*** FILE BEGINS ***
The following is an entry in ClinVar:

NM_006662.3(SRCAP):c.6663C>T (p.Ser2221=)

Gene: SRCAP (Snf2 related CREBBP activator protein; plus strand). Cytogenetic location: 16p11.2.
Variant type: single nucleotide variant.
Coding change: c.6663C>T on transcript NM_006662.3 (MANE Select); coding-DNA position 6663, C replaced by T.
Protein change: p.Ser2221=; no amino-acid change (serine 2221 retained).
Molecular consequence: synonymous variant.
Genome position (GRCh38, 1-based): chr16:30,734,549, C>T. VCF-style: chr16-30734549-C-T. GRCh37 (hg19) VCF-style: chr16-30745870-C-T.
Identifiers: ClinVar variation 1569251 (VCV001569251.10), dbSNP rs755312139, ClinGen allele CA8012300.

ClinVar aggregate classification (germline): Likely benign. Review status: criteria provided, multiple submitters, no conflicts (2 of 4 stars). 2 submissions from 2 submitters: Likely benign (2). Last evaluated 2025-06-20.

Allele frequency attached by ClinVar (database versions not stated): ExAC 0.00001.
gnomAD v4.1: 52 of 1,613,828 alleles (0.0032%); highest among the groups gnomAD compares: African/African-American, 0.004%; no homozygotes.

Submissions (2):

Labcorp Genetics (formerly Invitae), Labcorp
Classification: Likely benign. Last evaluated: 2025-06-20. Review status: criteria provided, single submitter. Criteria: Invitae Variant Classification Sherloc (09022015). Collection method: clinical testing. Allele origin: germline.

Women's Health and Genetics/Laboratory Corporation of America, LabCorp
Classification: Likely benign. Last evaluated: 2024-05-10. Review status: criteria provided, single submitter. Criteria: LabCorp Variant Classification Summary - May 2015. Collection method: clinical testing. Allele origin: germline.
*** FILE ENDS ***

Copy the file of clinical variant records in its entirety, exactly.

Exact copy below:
The following is an entry in ClinVar:

NM_006662.3(SRCAP):c.6663C>T (p.Ser2221=)

Gene: SRCAP (Snf2 related CREBBP activator protein; plus strand). Cytogenetic location: 16p11.2.
Variant type: single nucleotide variant.
Coding change: c.6663C>T on transcript NM_006662.3 (MANE Select); coding-DNA position 6663, C replaced by T.
Protein change: p.Ser2221=; no amino-acid change (serine 2221 retained).
Molecular consequence: synonymous variant.
Genome position (GRCh38, 1-based): chr16:30,734,549, C>T. VCF-style: chr16-30734549-C-T. GRCh37 (hg19) VCF-style: chr16-30745870-C-T.
Identifiers: ClinVar variation 1569251 (VCV001569251.10), dbSNP rs755312139, ClinGen allele CA8012300.

ClinVar aggregate classification (germline): Likely benign. Review status: criteria provided, multiple submitters, no conflicts (2 of 4 stars). 2 submissions from 2 submitters: Likely benign (2). Last evaluated 2025-06-20.

Allele frequency attached by ClinVar (database versions not stated): ExAC 0.00001.
gnomAD v4.1: 52 of 1,613,828 alleles (0.0032%); highest among the groups gnomAD compares: African/African-American, 0.004%; no homozygotes.

Submissions (2):

Labcorp Genetics (formerly Invitae), Labcorp
Classification: Likely benign. Last evaluated: 2025-06-20. Review status: criteria provided, single submitter. Criteria: Invitae Variant Classification Sherloc (09022015). Collection method: clinical testing. Allele origin: germline.

Women's Health and Genetics/Laboratory Corporation of America, LabCorp
Classification: Likely benign. Last evaluated: 2024-05-10. Review status: criteria provided, single submitter. Criteria: LabCorp Variant Classification Summary - May 2015. Collection method: clinical testing. Allele origin: germline.